If the vent on your kitchen sink is malfunctioning, you are likely wondering if it is even necessary. Maybe you are trying your hand at plumbing for the first time and find installing a vent a bit intimidating. Whatever the reason, you need to know if a kitchen sink needs a vent. We checked with top sources; see our findings below.
All kitchen sinks need vents. Without them, air is not able to get into the pipes which creates negative pressure within the system. This can form a suction on the drain trap, allowing sewer gas to leak into your home.
Although you now know that kitchen sinks need vents, you probably have more questions. Keep reading as we discuss why your sink needs a vent, why your sink gurgles, how far the vent should be from the sink and more.
Does a Kitchen Sink Need a Vent?
All kitchen sinks need vents. However, this does not refer to the fan over your stove. Instead, a sink vent is situated within the piping to prevent sewer gas from entering the home. It equalizes pressure within the pipes by allowing air to mingle with the water, preventing a vacuum from forming.
What Happens if You Don't Vent a Sink?
If your sink is not vented, it will not be able to drain properly. Not only can it cause sewer gases to enter your home, but it will also prevent human waste, dirty water, and other byproducts from being removed from the pipes. Drains are pointed downward to allow gravity to assist in the removal of waste.
However, according to Sobieski Plumbing, without a vent, there is no natural pressure to help push waste and water down the drains.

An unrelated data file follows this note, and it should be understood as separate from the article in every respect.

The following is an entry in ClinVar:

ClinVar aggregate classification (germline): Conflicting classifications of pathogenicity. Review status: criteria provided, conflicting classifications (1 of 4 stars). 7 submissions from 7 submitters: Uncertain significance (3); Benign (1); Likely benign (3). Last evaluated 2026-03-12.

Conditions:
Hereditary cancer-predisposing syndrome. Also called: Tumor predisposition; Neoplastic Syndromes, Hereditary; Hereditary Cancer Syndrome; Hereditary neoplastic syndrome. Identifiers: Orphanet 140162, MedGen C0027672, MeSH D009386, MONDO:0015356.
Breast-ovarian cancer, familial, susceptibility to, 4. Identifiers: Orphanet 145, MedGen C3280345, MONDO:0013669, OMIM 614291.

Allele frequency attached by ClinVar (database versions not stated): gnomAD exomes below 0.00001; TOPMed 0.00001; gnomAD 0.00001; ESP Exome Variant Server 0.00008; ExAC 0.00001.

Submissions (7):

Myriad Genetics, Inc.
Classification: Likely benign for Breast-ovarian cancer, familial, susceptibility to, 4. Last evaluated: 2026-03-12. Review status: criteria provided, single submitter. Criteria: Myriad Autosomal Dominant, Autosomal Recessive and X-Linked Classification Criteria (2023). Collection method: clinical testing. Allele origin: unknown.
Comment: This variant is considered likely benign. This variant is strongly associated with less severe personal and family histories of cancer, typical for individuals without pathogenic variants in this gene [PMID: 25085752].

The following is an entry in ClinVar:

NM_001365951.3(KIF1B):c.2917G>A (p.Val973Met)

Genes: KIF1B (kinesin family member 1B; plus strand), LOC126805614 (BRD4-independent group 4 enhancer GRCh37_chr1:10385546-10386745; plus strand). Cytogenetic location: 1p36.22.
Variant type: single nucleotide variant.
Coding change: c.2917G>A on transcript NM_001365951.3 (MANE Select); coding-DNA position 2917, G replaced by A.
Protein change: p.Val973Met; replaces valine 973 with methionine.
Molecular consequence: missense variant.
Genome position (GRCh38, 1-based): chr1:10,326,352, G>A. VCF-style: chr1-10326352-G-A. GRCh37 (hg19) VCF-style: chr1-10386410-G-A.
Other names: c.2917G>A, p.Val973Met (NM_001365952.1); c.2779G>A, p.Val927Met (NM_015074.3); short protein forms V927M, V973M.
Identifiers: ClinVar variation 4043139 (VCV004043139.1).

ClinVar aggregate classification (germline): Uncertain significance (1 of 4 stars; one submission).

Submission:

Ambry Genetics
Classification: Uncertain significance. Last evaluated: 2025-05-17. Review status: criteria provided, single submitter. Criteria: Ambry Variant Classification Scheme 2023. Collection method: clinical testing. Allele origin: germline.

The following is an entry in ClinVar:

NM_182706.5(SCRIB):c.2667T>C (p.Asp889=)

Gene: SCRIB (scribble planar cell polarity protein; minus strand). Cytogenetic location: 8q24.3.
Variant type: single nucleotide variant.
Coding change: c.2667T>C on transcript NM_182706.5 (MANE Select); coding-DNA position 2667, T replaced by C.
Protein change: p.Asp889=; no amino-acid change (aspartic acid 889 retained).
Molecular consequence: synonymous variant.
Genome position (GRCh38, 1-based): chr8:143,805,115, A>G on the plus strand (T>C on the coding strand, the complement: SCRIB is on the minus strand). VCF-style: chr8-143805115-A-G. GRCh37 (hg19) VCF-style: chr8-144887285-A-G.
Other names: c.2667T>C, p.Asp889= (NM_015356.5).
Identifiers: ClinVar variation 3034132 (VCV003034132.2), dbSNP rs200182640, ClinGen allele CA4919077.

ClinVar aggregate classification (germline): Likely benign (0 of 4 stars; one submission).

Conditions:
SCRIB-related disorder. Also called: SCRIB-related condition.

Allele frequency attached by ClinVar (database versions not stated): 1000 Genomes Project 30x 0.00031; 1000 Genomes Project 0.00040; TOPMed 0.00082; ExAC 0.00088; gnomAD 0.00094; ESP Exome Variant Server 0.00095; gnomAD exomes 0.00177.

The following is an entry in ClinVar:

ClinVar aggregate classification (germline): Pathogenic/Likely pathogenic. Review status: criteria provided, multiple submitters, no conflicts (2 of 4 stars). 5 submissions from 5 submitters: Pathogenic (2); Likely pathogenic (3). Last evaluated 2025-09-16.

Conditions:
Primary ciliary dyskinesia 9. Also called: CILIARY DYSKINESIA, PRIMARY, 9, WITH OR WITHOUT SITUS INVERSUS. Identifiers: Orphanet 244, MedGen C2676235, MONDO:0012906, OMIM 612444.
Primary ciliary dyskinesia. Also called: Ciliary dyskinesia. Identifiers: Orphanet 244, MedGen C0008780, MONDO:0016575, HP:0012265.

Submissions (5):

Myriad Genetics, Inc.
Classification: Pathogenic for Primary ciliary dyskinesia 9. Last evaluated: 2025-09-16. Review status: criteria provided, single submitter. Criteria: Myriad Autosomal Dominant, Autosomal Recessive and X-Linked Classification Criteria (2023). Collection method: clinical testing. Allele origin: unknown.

Signs of Poor or No Ventilation
A lack of ventilation may seem like no big deal, but exposure to sewer gases can cause illness and death. If you notice any of the following, you should call a plumber to check out your drainage system:
- Bubbles in Toilet Bowl
- Empty Toilet Bowl
- Foul Odor Emanating from Drains
- Slow Drainage
- Gurgling Sounds
Bubbles in Toilet Bowl
A few bubbles may seem like no big deal, but they can point to a greater problem. If your sink does not have a vent, it will try to find air from other locations. As it does this, you will notice bubbles in areas such as the toilet.
Empty Toilet Bowl
After flushing, toilet bowls should always refill with water. If you notice that your toilet bowl is empty or has very little water remaining upon flushing, it could be a sign of improper ventilation. This is caused by a lack of pressure, resulting in the water flowing away.
Foul Odor Emanating from Drains
Without a vent, sewer gases will not remain trapped within the pipes. Therefore, you may smell sewage odors emanating from your sink drains.
According to Sobieski Plumbing, the most common side effect of a sink without a vent is slow drainage. If you are certain there is no clog, and you have taken all measures to improve drainage, the problem is likely due to your sink not having a vent.